Ravenor Rogue's problems don't, alas, end with its vague but extreme villain. The first book was driven by the protagonist's investigation, the second by the villain's plan. But, in the third, both sides are reeling, and neither is doing a great deal of great planning. Save for a clever trap or two, everyone basically stumbles around until the climax, at which point what might be supposed to be the trilogy's central arc comes to a climax. Throughout, the characters see and hear ominous hints of the demon Slyte 's birth, which is prophesied to involve both Ravenor and Molotch. The reader, however, need not rely on such hints. We are shown the demon's rather undramatic birth in Ravenor and then get to sit through hundreds of pages of characters poorly ruminating as to who it might be. The pre-revealed reveal, when it comes, does not have, needless to say, the power of a twist.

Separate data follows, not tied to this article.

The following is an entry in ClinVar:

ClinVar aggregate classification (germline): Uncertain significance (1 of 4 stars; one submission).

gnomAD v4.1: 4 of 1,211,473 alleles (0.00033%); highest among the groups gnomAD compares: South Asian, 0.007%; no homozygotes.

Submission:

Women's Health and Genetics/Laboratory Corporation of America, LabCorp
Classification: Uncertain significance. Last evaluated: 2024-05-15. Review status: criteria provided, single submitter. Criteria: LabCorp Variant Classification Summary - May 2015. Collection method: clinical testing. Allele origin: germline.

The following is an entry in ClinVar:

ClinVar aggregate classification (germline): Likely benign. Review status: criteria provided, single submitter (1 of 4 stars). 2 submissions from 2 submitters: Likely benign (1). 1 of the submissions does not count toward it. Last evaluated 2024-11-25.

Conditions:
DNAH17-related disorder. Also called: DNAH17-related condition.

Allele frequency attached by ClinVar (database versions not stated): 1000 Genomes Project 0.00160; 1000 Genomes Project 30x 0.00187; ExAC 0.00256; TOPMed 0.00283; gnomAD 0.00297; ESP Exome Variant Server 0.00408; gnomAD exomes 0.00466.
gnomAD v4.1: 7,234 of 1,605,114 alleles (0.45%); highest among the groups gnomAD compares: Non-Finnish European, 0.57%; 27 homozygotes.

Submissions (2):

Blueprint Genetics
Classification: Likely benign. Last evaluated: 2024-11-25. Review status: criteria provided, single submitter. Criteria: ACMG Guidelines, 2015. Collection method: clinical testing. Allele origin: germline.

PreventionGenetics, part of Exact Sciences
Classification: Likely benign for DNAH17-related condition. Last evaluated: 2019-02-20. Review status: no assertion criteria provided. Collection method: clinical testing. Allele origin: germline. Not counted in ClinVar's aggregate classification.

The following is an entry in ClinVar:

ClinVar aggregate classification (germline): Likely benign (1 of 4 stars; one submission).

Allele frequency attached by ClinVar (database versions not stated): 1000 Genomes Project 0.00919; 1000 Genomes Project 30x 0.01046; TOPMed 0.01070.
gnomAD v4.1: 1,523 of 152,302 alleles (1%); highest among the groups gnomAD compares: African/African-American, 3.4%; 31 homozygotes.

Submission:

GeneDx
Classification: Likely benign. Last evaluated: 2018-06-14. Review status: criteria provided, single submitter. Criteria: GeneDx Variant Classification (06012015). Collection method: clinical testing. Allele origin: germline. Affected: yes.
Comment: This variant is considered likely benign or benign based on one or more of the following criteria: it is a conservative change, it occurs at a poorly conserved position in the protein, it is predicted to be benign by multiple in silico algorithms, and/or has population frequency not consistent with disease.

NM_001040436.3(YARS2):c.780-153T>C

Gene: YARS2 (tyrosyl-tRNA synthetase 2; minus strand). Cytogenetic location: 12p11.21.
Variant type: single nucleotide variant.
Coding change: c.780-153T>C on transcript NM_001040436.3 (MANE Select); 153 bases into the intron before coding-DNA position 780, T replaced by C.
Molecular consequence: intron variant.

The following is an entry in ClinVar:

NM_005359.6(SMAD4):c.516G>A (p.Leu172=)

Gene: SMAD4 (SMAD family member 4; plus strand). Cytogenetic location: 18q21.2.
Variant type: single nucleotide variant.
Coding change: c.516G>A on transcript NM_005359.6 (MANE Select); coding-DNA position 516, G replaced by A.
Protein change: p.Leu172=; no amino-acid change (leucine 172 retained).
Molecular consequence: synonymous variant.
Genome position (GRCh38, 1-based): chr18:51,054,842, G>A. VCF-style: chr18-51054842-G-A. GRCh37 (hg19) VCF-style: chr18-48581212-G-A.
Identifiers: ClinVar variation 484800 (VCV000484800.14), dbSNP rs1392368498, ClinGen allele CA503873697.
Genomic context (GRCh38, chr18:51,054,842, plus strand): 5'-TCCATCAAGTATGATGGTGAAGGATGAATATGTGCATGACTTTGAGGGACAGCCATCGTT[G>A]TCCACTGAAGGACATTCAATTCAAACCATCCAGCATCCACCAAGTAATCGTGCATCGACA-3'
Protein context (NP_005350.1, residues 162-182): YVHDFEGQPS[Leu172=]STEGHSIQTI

Abnett's piecemeal and disconnected plotting also serves to hamper Ravenor's themes. One of the main ones surrounding Slyte's birth is how we do not notice evil when it is close to us, how we are blind to darkness amidst our friends and home. Aspects of this succeed, particularly a scene where the infected manipulates a companion to near the point of suicide and wreaks havoc on the streets while speaking to Ravenor, and the good inquisitor remains blind. This also does explain why Ravenor's suspicions never settle on the demon's true identity. Then again, those suspicions are never shown to do much. It would be powerful if he launched a detailed search for the infected and missed it because of his relationship with the guilty party, but having him never think much about the question leaves it just as much at the door of lazy investigation as at the feet of closeness. Finally, what should be the theme's knockout blow falls flat due to passing in between books. One crewmember discovers the demon's identity but, unable to injure her close friend, can't bring herself to reveal it. This should have been a powerful moment, but we don't see a second of her struggle, just vaguely hear about it from a distance.